To Leap, Or Not To Leap (That Is The Question)

To Leap, Or Not To Leap (That Is The Question)

I’m often asked by songwriters if there are any common devices that can be used to help when constructing motifs. Truth be known, there aren’t many. Coming up with an interesting and exciting melodic motif is a highly creative and personal part of the songwriting process. However, there are a few tools that a songwriter has at his/her disposal. In this column we’ll take a look at two such devices – conjunct and disjunct motion.

To leap or not to leap. Standing on a ledge

Table of Contents

To Leap…

Conjunct motion is smooth scale-wise motion. The melody moves to different destination notes by primarily using the notes of the scale (yes, you really do have to know your scales!). Some examples of well-known songs that use primarily conjunct motion include, “Lean On Me” (songwriter – Withers), “Ghost In This House” (songwriter – Prestwood) and “Too Busy Being In Love” (songwriter – Burr/Shaw).

Or Not To Leap

Disjunct motion is just the opposite. Rather than being smooth, the melody leaps around using primarily chord-wise movement. Some classic songs that use primarily disjunct motion include songs like, “Tonight Tonight” (songwriter – Stephen Sondheim), “Somewhere Over The Rainbow” (songwriter – Howard/Arlen), and “Somewhere Out There” (songwriter – Mann/Weill).

To Leap AND Not To Leap?

Many songs incorporate both conjunct and disjunct motion. In fact another way to create a contrast between two sections of music is to use mostly conjunct motion in one section and disjunct motion in another. Let’s take a look at part of the chorus from the Anne Murray classic, “Could I Have This Dance” co-written by former NSAI president and hall of fame songwriter Waylon Holyfield along with the great Bob House. The chorus to this hit song uses mostly conjunct motion.

Example 1a:


In the first part of the melodic phrase, the melody has a definite destination. It is moving from the word “I” to the word “dance”. That’s accomplished through mostly scale-wise motion. In this case, we’re in the key of A, so the melody travels using the A major scale. In the second part of the melodic phrase, the melody again has a definite destination – the word “life”. This time, the melody simply walks down the A major scale from the note D to the destination A.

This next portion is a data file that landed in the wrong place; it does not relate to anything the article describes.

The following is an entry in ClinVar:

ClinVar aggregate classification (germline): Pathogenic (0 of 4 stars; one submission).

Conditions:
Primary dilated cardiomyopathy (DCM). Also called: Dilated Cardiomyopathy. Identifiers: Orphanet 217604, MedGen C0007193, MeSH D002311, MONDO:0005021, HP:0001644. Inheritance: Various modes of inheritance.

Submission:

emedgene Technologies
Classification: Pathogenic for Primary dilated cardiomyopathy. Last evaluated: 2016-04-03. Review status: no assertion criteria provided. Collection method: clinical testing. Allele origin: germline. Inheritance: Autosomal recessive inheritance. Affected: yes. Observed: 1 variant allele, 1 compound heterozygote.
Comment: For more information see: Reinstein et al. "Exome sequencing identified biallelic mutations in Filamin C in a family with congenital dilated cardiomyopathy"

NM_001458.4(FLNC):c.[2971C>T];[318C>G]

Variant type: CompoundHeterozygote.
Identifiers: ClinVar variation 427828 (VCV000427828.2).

The verse of this song contrasts the conjunct (smooth) motion of the chorus with primarily disjunct (leaping) movement. The melody leaps around using mostly chord-wise motion to get from one place to another. This contrast alone is enough to make the chorus and verse stand apart from each other.

Example 1b:


From “Could I Have This Dance” © 1980 Bibo Music Publishers (c/o The Welk Music Group) and Tree Publishing Co., Inc. Used by permission.

[Music Stars (782 bytes)] That’s all there is to it. Hope to see you on the charts.

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About Danny Arena

facDannyArenaNewDanny Arena is a Tony Award nominated composer and professional songwriter instructor. He holds degrees from Rutgers University in both computer science and music composition. He is currently an Associate Professor at Volunteer State Community College in Nashville, a member of the faculty at Vanderbilt University and a columnist for the Nashville Songwriters Association International (NSAI) Newswire and American Songwriter Magazine. In addition to being a guest speaker at the Berklee School of Music, the NSAI Workshops, Belmont University and Vanderbilt University, he has also taught at regional songwriting workshops throughout the U.S. and abroad. He has developed songwriting lessons that have been used by over 3000 members of the NSAI regional workshops worldwide and his articles for American Songwriter Magazine, Musesmuse and Just Plain Folks have reached over 20,000 songwriters. He has been a keynote speaker for the NSAI Symposium, served as a judge in several national songwriting competitions and is a mentor for the songwriting organization Just Plain Folks. He is the co-author of the audio songwriters reference series entitled “The Songwriters Survival Kit”. He has worked as a staff songwriter for Curb Magnatone Music Publishing and currently has songs in the musical “Urban Cowboy” which opened on Broadway in March 2003 and was nominated for an Outer Critics Circle Award for Best Musical and a Tony Award for Best Original Score.” He is also the co-founder, CEO and one of the main site developers of, songwriting courses online.

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